Below is the full text of the call for your reference.


Call for proposals

TEI Applied: Digital Texts and Language Resources

2010 Annual Meeting of the TEI Consortium


* Meeting venue: University of Zadar, Croatia
* Meeting dates: Thu 11 November to Sun 14 November, 2010
* Workshop dates: Mon 08 November to Wed 10 November, 2010

The Program Committee of the 2010 Annual Meeting of the Text Encoding
Initiative Consortium invites individual paper proposals, panel
sessions, poster sessions, and tool demonstrations particularly, but
not exclusively, on digital texts, language resources and any topic
that applies TEI to its research.

Confirmed Keynote Speakers

* Tomaž Erjavec (Jožef Stefan Institute, Ljubljana, Slovenia)
* Ian Gregory (Lancaster University, Lancaster, UK)

Submission Topics

Topics might include but are not restricted to:

* TEI and natural language processing
* TEI and language resources
* Analyzing and quantifying encoded texts
* Aggregation and compilation
* Integrating the TEI with other technologies and standards
* Tools that create and process TEI data
* TEI used in conjunction with other technologies and standards
* TEI as:
o metadata standard
o interchange format: sharing, mapping, and migrating data

In addition, we are seeking micropaper proposals for 5 minute
presentations on how you applied TEI.

Submission Types

Individual paper presentations will be allocated 30 minutes: 20
minutes for delivery, and 10 minutes for questions & answers.

Panel sessions will be allocated 1.5 hours and may be of varied
formats, including:

* three paper panels: 3 papers on the same or related topics
* round table discussion: 3-6 presenters on a single theme. Ample
time should be left for questions & answers after brief

Posters (including tool demonstrations) will be presented during the
poster session. The local organizer will provide flip charts and
tables for poster session/tool demonstration presenters, along with
wireless internet access. Each poster will have the opportunity to
participate in a slam immediately preceding the poster session.

Micropapers will be allocated 5 minutes.

Submission Procedure

All proposals should be submitted at http://www.tei-c.org/conftool/ by
May 15th, 2010.

You will need to create an account (i.e., username and password) in
order to file a submission. For each submission, you may upload files
to the system after you have completed filling out demographic data
and the abstract.

* Individual paper or poster session proposals (including tool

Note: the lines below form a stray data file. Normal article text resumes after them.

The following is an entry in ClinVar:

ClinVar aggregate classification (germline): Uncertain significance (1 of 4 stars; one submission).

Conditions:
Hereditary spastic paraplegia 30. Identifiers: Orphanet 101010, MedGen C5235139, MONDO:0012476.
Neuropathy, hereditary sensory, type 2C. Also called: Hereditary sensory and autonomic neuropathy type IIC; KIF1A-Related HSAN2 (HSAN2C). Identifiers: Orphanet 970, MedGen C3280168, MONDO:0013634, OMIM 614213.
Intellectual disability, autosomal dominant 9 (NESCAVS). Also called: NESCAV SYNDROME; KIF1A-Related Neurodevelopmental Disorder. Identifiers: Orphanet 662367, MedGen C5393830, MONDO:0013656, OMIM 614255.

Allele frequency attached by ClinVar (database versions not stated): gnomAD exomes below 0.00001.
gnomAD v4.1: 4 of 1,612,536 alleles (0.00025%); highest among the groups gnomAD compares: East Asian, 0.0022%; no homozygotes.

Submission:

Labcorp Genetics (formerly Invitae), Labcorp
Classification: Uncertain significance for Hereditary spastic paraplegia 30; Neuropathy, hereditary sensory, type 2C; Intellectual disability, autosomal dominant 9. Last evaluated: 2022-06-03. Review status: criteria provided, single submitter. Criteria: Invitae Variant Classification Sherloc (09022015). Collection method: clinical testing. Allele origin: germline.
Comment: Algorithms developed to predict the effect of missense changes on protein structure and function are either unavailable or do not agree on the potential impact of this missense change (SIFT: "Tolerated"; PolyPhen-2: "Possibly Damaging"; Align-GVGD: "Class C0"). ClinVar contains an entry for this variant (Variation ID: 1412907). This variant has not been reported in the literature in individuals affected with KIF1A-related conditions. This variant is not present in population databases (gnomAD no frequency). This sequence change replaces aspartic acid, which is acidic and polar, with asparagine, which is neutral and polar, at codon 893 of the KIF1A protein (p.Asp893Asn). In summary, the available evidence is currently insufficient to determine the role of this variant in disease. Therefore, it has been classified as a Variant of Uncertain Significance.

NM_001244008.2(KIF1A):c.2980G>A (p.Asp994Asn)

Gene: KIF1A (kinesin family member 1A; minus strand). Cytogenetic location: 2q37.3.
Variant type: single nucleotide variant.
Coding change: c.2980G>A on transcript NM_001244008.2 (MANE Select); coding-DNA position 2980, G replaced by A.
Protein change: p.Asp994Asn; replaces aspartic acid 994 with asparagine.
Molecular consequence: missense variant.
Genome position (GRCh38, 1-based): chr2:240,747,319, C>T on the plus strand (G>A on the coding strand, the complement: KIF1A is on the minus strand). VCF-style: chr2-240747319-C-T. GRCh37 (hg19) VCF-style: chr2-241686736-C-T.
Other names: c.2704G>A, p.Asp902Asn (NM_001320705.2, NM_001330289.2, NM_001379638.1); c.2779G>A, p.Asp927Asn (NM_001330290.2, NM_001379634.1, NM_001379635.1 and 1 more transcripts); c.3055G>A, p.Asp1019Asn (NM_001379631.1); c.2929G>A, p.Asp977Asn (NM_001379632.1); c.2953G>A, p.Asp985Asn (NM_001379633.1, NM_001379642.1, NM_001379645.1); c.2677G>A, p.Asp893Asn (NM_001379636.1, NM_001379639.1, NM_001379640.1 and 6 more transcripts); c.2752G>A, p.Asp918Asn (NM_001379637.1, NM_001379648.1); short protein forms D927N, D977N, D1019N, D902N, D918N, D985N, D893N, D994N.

o Please submit a brief abstract (no more than 500 words) in
the "Abstract" field.
o Supporting materials (including graphics, multimedia,
etc., or even a copy of the complete paper) may be uploaded
after the initial abstract is submitted.
* Micropaper:
o The procedure is the same as for an individual paper,
however the abstract should be no more than 300 words, but
may be as short as the name of the feature.
o Please be sure the abstract mentions the feature to be
* Panel sessions:
o The panel organizer submits an abstract for the entire
session, listing the proposed papers, and explaining the
organizing theme and rationale for the inclusion of the
papers in no more than 500 words in the "Abstract" field.
o The panel members each submit a separate complete
individual paper proposal; see above.

The program committee reserves the right to accept papers
submitted as part of a panel without accepting the whole panel.

All proposals will be reviewed by the program committee and selected
external reviewers.

Those interested in holding working paper sessions outside the meeting
session tracks should contact the meeting organizers at
meeting at tei-c.org to schedule a room.

Please send queries to meeting at tei-c.org .

Conference submissions will be considered for conference proceedings
in a peer-reviewed journal. Further details on the submission process
will be forthcoming.

For the program committee,

Christian Wittern (PC chair)

Christian Wittern
Institute for Research in Humanities, Kyoto University
47 Higashiogura-cho, Kitashirakawa, Sakyo-ku, Kyoto 606-8265, JAPAN

Date: Wed, 28 Apr 2010 11:59:08 -0400
From: hastac-web at duke.edu
Subject: [HASTAC Announcement] The Future of Learning Is the Future of the Web

We are very excited that HASTAC was asked to put on a panel at FutureWeb [1],
the colocated conference with the WWW2010 annual meeting that is being held